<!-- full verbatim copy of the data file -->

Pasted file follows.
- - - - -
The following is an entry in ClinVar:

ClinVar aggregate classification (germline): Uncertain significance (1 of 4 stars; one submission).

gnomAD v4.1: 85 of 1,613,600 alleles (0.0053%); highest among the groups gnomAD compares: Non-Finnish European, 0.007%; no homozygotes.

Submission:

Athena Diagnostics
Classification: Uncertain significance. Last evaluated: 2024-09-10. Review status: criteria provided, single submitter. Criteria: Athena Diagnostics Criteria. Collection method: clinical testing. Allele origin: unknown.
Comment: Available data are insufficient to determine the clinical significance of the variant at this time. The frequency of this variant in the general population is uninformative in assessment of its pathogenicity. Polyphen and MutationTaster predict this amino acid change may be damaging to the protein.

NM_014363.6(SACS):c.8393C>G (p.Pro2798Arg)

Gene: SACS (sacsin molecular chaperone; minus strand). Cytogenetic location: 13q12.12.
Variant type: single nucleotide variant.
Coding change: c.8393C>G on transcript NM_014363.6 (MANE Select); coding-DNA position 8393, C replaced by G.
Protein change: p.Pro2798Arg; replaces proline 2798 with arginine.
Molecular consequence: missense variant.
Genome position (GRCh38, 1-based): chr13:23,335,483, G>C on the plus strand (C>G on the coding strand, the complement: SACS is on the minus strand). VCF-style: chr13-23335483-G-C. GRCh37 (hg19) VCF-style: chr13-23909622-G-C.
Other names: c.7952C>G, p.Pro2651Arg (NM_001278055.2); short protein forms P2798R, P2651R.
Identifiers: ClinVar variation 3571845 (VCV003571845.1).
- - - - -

The following is an entry in ClinVar:

ClinVar aggregate classification (germline): Uncertain significance (1 of 4 stars; one submission).

gnomAD v4.1: 85 of 1,613,600 alleles (0.0053%); highest among the groups gnomAD compares: Non-Finnish European, 0.007%; no homozygotes.

Submission:

Athena Diagnostics
Classification: Uncertain significance. Last evaluated: 2024-09-10. Review status: criteria provided, single submitter. Criteria: Athena Diagnostics Criteria. Collection method: clinical testing. Allele origin: unknown.
Comment: Available data are insufficient to determine the clinical significance of the variant at this time. The frequency of this variant in the general population is uninformative in assessment of its pathogenicity. Polyphen and MutationTaster predict this amino acid change may be damaging to the protein.

NM_014363.6(SACS):c.8393C>G (p.Pro2798Arg)

Gene: SACS (sacsin molecular chaperone; minus strand). Cytogenetic location: 13q12.12.
Variant type: single nucleotide variant.
Coding change: c.8393C>G on transcript NM_014363.6 (MANE Select); coding-DNA position 8393, C replaced by G.
Protein change: p.Pro2798Arg; replaces proline 2798 with arginine.
Molecular consequence: missense variant.
Genome position (GRCh38, 1-based): chr13:23,335,483, G>C on the plus strand (C>G on the coding strand, the complement: SACS is on the minus strand). VCF-style: chr13-23335483-G-C. GRCh37 (hg19) VCF-style: chr13-23909622-G-C.
Other names: c.7952C>G, p.Pro2651Arg (NM_001278055.2); short protein forms P2798R, P2651R.
Identifiers: ClinVar variation 3571845 (VCV003571845.1).